Battle Staff Ride to Sagunto, Valencia
From 17 to 18 April 2013, more than 50 members of HQ Force Command Madrid participated in the visit to the site of the Battle of Sagunto, a city lying a short distance from the east coast of Spain, about 30 kilometers north of Valencia where one of the most important events in the Spanish War of Independence took place.
Battle Staff Rides such as these on the very terrain where historic encounters actually took place bring to life lessons, applicable today as in the past, in leadership, tactics and strategy, communications, use of terrain and, above all, the psychology of men in battle. The second objective is to build unit cohesion and camaraderie. A properly conducted staff ride consists of three phases: Preliminary Study Phase, Field Study Phase and Integration Phase.
On 17 April, the group travelled from Madrid to Valencia, where Colonel Nick LIPSCOMBE (GBR A), a Napoleonic Historian and Battlefield guide gave attendees a valuable lecture covering not only the battle of Sagunto itself but the general political situation that led to The War of Independence as it is called in Spain -or the Peninsular War according to the British- and the main military operations and aims throughout the war. Questions arose after the briefing, showing participants’ interest in the subject. The first day’s activities continued with a guided visit to Valencia, providing an opportunity to see the most typical monuments of this famous Spanish city.
The following day, activities started with a bus transfer to the castle of Sagunto battle site. This Battle, fought on 25 October 1811, saw the French Army of Aragon under Marshal Louis SUCHET fighting a Spanish army led by LTG Joaquín BLAKE.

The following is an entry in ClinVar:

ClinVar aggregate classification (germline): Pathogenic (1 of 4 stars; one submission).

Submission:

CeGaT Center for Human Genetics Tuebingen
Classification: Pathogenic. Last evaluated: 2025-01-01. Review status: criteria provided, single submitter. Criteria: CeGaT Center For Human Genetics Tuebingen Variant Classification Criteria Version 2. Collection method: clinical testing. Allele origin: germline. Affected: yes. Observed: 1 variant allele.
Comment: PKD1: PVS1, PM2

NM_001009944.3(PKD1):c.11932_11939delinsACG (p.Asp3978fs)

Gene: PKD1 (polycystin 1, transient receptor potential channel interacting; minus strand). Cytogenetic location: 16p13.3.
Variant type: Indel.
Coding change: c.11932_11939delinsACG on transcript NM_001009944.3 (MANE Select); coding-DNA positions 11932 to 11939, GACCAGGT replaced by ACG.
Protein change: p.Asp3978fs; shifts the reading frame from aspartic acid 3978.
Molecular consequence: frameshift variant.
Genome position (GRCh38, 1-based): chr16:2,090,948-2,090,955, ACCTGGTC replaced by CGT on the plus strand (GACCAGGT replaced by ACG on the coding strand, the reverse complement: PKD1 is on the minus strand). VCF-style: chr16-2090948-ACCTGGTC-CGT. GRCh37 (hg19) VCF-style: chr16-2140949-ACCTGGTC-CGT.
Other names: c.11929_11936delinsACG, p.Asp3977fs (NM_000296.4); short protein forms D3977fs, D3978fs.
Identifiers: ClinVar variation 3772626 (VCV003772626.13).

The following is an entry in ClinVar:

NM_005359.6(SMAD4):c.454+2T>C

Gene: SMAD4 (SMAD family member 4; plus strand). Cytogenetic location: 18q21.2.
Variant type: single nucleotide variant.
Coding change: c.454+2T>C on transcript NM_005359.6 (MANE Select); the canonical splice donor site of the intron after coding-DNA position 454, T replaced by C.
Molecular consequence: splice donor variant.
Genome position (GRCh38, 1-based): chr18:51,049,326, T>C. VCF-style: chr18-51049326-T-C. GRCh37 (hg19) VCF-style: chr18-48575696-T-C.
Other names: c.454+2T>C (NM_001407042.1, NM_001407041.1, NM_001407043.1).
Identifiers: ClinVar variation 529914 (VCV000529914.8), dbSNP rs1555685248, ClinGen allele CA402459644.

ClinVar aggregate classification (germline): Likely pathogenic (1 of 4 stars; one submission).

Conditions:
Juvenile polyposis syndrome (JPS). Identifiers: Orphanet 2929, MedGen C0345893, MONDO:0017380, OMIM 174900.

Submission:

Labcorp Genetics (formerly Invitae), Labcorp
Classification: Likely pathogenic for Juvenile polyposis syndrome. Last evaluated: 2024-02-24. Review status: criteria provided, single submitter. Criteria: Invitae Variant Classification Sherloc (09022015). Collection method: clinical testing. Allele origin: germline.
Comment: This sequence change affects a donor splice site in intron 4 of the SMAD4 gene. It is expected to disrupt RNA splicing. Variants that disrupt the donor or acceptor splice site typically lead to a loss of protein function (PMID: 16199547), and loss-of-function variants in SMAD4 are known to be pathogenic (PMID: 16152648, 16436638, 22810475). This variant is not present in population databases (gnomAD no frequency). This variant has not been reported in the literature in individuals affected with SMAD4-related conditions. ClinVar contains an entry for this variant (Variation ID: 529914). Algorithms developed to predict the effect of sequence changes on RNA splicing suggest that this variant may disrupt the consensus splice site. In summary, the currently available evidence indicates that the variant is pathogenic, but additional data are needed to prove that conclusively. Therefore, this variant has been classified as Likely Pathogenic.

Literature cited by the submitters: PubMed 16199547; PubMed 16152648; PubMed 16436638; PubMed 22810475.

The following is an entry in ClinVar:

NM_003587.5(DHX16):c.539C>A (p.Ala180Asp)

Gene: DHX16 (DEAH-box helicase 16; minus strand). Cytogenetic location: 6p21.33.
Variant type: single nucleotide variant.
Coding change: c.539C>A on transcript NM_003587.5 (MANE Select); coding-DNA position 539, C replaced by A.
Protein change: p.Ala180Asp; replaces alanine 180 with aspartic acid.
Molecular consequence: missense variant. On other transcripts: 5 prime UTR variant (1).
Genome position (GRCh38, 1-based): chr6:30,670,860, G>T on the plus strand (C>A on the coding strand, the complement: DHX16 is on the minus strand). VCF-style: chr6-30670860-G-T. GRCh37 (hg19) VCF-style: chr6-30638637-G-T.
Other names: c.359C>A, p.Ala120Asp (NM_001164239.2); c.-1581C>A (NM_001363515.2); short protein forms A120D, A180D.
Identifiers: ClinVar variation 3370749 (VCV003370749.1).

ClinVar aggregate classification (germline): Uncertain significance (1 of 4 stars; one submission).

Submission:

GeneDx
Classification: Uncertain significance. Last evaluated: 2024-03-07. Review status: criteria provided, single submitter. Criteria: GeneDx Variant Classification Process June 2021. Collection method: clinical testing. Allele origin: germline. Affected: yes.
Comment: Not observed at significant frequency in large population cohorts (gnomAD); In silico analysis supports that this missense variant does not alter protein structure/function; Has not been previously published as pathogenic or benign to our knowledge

In this first scenario FCMD members were briefed on the siege of the castle of Sagunto, visiting SUCHET’s Post of Command in Petrés, French gun positions close to the west wall (Dos de Mayo Bastion) and the castle itself. It was easy to appreciate the enormous difficulties overcome by the French engineers to position their siege guns. Just after lunch the group moved immediately to the actual battlefield site to receive an impressive description of the battle of Sagunto from the dominant position of Els Gemanells (the Twins). The different phases of the battle were studied, linked to the exact places where they occurred. The barrage of questions to Col Lipscombe reflected the interest and curiosity of participants in the event.
For those who didn’t have the privilege of joining the tour, a short resume of this historic military event: the action began 25 October 1811 during the Peninsular War, which were part of the Napoleonic Wars. Marshall Suchet had invaded the province of Valencia in September 1811. He tried to gain the castle of Sagunto, but its garrison repulsed the attack. When Gen Blake's army advanced from Valencia, Suchet reposted his army to resist the Spanish. Finally, the French-Allied troops put the Spanish army to flight and Blake's soldiers returned to Valencia.
The secondary instructor, Captain Germán SEGURA (ESP A) provided valuable complementary information on the battle.